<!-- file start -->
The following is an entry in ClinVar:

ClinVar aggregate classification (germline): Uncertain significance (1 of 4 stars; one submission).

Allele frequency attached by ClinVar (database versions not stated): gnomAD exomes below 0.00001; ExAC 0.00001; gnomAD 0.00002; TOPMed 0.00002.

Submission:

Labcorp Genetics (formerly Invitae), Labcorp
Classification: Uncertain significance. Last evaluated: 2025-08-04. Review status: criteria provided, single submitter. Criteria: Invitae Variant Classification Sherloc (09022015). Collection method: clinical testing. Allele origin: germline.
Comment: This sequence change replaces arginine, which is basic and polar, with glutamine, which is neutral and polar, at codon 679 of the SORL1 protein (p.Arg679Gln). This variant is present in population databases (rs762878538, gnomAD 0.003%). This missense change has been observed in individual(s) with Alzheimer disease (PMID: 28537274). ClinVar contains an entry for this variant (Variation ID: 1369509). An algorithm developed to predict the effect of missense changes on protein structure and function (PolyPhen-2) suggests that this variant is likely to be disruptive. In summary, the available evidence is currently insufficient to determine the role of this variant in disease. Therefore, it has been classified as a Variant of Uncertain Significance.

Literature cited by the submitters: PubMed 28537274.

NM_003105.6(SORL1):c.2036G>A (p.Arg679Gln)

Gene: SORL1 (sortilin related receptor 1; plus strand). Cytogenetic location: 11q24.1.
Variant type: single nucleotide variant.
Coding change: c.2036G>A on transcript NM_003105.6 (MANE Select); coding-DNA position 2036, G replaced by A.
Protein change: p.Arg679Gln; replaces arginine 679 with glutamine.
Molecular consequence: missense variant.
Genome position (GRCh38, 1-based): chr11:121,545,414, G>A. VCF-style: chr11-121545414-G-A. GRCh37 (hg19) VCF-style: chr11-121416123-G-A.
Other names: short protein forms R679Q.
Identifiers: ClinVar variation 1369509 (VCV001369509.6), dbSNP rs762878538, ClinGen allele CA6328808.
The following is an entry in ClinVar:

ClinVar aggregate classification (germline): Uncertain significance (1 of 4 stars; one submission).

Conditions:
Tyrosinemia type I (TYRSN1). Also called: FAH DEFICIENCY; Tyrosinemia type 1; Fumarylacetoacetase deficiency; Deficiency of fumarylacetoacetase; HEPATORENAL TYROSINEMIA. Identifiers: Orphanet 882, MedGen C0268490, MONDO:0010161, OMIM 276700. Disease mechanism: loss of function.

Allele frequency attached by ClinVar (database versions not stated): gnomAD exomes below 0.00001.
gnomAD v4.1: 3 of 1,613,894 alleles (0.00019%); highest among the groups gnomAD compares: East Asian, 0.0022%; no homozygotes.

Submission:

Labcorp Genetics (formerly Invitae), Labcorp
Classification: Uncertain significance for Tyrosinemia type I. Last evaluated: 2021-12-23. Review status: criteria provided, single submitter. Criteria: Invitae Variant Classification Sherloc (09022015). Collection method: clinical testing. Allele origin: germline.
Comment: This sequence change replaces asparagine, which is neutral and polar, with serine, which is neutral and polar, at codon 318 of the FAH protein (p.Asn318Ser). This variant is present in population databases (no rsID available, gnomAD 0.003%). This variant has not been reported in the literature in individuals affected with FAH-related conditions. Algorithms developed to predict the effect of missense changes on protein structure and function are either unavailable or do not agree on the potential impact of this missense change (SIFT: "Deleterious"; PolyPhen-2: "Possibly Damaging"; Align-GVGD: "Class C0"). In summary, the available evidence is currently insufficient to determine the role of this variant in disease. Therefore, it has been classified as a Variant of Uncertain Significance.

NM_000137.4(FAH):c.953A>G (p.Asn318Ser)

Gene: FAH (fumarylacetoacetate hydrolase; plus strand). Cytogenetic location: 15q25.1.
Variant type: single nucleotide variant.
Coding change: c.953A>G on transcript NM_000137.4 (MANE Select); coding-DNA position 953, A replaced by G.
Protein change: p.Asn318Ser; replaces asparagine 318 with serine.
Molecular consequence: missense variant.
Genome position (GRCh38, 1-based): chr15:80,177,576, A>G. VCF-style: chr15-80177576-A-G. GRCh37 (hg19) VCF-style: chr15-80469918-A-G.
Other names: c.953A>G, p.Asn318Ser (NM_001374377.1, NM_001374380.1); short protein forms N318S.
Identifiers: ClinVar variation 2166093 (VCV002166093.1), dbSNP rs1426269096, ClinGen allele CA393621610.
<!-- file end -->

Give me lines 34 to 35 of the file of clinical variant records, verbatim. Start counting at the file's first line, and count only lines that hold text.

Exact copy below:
Genome position (GRCh38, 1-based): chr15:80,177,576, A>G. VCF-style: chr15-80177576-A-G. GRCh37 (hg19) VCF-style: chr15-80469918-A-G.
Other names: c.953A>G, p.Asn318Ser (NM_001374377.1, NM_001374380.1); short protein forms N318S.